Step inside the shiny new Golden Axe Cider and KAIJU! Beer brewery in Dandenong South and the first thing you’ll notice is the inviting smell of malt. Five sparkling, stainless steel fermenters – each with a capacity of 5000 litres – come a close second, along with a 14,000-litre cider tank.
“I had to shoo away a magpie the other day,” says Callum Reeves, who founded Golden Axe Cider with his brother, Nat, back in 2012. Callum had experimented with backyard brewing in his late teens but gave up soon after. A few years later, Nat became the brewing brains.
“We were making beer for friends’ parties and one of my mates who was getting married has an apple orchard and said, ‘Why don’t you make a cider for the wedding?’” says Callum. “One thing led to another and it just sort of came to a point where it was like, ‘Oh, we have a business now.’”
Golden Axe Cider, named after a ‘90s computer game by Callum’s wife, came about because the boys had access to Victorian apples at Summer Snow orchard in Officer.
KAIJU! Beer – originally called Monster Mash before a certain energy drink company had its say – came later, spurred by Nat’s love of big, hoppy brews.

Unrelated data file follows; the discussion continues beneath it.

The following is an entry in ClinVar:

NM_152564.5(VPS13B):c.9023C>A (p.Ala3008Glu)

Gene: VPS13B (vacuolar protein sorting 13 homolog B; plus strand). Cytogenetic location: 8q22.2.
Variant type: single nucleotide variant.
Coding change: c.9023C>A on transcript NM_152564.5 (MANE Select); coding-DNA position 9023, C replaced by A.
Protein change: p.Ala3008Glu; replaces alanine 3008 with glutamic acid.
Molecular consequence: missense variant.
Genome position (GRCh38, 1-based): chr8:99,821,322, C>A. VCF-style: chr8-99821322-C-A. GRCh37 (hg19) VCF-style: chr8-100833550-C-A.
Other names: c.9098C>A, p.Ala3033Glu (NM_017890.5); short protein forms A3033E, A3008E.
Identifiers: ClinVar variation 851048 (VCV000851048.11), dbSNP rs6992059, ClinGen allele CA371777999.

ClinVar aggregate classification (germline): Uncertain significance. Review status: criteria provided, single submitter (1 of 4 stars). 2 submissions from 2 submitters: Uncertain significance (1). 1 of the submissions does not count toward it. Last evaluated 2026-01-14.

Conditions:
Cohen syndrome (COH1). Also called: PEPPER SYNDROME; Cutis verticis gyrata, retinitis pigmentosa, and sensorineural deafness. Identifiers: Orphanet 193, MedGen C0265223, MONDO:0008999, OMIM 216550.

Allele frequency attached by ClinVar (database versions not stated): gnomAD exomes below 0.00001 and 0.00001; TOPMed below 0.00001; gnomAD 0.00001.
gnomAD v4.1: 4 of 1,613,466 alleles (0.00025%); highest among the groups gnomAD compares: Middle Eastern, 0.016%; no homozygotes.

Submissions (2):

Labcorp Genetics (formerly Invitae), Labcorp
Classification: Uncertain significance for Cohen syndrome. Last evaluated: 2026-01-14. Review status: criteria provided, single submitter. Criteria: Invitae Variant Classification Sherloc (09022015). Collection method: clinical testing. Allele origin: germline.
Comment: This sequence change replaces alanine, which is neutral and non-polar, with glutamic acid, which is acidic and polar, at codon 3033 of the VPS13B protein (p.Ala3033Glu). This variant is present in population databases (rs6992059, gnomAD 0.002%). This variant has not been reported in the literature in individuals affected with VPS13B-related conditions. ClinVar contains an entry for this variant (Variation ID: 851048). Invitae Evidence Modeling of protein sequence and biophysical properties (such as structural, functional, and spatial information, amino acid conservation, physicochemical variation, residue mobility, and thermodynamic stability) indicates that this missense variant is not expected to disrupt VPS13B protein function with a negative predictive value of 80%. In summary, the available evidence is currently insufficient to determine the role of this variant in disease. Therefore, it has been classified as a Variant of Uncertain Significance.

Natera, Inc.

“One reason we went down the path of making beer is because it was so hard to find those American styles in Australia, even three years ago,” explains Callum.
Aftermath Double IPA was the first KAIJU! Beer they released with a whopping 9.1 per cent alcohol and 140 IBUs (the measurement of the concentration of bitter hop acids in beer, light lagers score around 10 IBUs). The malt intensity balances out the bitterness, one of the reasons the beer took out a gold medal in the Australian Craft Beer Awards last month.
Not that long ago owning a brewery was “a pipedream” for the Reeves brothers; now Golden Axe Cider and KAIJU! Beer have taken the craft industry by storm. “A lot of people thought we were crazy coming out with something so intense as our first beer, but the first batch sold out in two days,” says Callum. “We never expected that beer would be such a big part of our business. Now we’re split 50/50 between cider and beer.”